Public School Teacher Who Hired Hitman to Kill Colleague Should Have Been Fired 10 Years Ago


An economics teacher at Bloomingdale High School in Hillsborough County, Florida, has been charged with offering an undercover cop $2,000 to kill a fellow educator. Despite the severity of the charges against him, James Pepe is now on paid leave pending a decision by the school board to fire him. 

The source of Pepe's contempt for colleague Bob Meredith is a mystery. Meredith's lawyer told The Tampa Tribue that his client "doesn't have a clue why another teacher wanted him dead." Pepe told police that "He and Meredith were best friends and had a falling out. He also claimed Meredith was spreading rumors that he was a child molester." To quiet those alleged rumors, Pepe offered a friend $5,000 to kill Meredith. The friend instead contacted the police, who sent an undercover officer Pepe's way. Several taped phone calls and a reduced price later, Pepe was arrested for soliciting murder. 

Even more perplexing than his beef with Meredith is the fact that Pepe wasn't fired years ago. The Tampa Bay Times reports that: 

During teacher training at Tampa Bay Technical High School in 2001, [Pepe] railed about the administration. He was "hostile," "aggressive" and "extremely volatile." A colleague said she was concerned for her safety.

"They can't get me," Pepe had bragged. He called his principal a "pathological liar" when she addressed him. Coming after 10 years of erratic behavior, this seemed like the last straw.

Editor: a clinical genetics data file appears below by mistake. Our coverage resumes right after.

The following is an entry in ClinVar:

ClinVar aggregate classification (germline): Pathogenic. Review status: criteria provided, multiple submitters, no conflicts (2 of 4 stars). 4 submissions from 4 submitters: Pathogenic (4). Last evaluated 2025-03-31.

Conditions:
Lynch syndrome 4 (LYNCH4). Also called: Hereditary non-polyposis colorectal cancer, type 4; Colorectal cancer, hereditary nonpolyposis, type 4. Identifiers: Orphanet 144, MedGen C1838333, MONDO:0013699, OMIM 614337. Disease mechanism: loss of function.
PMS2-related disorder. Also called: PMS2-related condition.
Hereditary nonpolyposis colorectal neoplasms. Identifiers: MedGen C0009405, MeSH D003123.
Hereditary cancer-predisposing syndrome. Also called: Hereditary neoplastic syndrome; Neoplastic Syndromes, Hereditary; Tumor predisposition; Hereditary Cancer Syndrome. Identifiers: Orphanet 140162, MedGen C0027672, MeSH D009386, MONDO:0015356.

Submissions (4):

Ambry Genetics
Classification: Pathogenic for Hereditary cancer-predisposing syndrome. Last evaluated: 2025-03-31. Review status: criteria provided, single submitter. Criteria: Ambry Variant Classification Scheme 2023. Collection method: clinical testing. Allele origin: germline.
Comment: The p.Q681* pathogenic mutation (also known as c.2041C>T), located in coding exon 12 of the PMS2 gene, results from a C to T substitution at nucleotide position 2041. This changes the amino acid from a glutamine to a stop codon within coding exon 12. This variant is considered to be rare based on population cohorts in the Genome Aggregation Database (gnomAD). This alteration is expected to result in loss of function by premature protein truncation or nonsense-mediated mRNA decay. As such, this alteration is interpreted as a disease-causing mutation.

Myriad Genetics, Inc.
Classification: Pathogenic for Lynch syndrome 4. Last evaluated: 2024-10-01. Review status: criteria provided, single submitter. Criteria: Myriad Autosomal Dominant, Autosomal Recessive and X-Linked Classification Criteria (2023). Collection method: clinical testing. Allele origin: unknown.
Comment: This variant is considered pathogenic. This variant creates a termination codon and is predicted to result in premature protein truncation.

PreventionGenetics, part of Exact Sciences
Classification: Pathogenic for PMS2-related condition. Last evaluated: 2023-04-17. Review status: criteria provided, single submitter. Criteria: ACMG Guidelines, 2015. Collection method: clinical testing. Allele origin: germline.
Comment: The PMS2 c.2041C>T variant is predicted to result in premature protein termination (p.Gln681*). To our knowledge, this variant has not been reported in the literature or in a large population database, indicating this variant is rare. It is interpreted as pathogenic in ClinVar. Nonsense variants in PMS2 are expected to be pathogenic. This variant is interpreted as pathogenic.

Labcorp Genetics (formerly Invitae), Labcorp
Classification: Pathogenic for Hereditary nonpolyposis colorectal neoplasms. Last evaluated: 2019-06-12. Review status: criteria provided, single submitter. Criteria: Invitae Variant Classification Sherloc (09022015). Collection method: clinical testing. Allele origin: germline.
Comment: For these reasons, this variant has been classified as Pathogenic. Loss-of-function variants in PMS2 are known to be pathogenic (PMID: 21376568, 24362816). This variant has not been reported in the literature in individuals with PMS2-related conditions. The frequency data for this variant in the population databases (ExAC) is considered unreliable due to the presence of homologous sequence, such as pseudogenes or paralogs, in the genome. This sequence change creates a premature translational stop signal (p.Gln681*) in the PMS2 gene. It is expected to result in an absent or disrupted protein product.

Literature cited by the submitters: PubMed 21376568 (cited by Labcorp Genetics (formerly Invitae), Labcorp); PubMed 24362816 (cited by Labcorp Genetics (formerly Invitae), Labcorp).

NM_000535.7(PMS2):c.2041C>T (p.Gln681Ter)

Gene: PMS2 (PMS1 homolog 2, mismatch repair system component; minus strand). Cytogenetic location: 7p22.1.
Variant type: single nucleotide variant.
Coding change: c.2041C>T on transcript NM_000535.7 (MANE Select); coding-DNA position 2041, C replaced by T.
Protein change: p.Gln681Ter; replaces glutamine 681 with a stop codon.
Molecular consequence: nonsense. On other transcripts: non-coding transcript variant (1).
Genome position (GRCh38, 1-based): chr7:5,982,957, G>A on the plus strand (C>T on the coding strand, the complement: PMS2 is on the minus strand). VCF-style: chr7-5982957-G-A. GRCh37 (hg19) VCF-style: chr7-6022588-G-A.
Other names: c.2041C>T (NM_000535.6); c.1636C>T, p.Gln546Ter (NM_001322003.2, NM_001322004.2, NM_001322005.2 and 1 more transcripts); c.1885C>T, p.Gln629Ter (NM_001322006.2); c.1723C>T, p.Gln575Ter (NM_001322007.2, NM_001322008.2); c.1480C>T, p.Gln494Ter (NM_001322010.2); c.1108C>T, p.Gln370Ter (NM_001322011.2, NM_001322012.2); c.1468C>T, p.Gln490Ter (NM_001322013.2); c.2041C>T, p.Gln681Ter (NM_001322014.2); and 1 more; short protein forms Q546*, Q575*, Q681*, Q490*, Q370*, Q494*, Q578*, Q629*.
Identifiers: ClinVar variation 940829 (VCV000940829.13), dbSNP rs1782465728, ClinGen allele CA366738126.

But instead of firing Pepe, as then-Hillsborough County superintendent Earl Lennard recommended, the district sent Pepe to anger management classes and reassigned him to Gaither High School.

From there he moved on to three more high schools. At one, he accused the principal, faculty and maintenance staff of loading him up with the worst students, denying him equipment and deliberately cutting off the air-conditioning in his room.

Pepe's colleagues and supervisors in the Hillsborough County School System believed he posed a danger to them and to their students. The investigation into Pepe's hunt for a hitman–which revealed he considered hiring a former student with behavioral problems and was fine with the murder occuring on campus–proved them right. These revelations prompted Tampa Tribune columnist Joe Henderson to ask,

What, exactly, does it take to get fired in this school system?

Short of allegedly offering undercover cops $2,000 to have another teacher murdered, I mean.

In the world where the rest of us live — a place with which Pepe doesn't seem to be familiar — he would have been handed a cardboard box years ago and told to hit the road.

In Hillsborough County, though, Pepe moved through five different high schools. He was pulling in more than $58,000 a year. That's a pretty nice wage, especially in this economy. That doesn't include more than $24,000 in back pay he received after he was reinstated following that 2001 meltdown.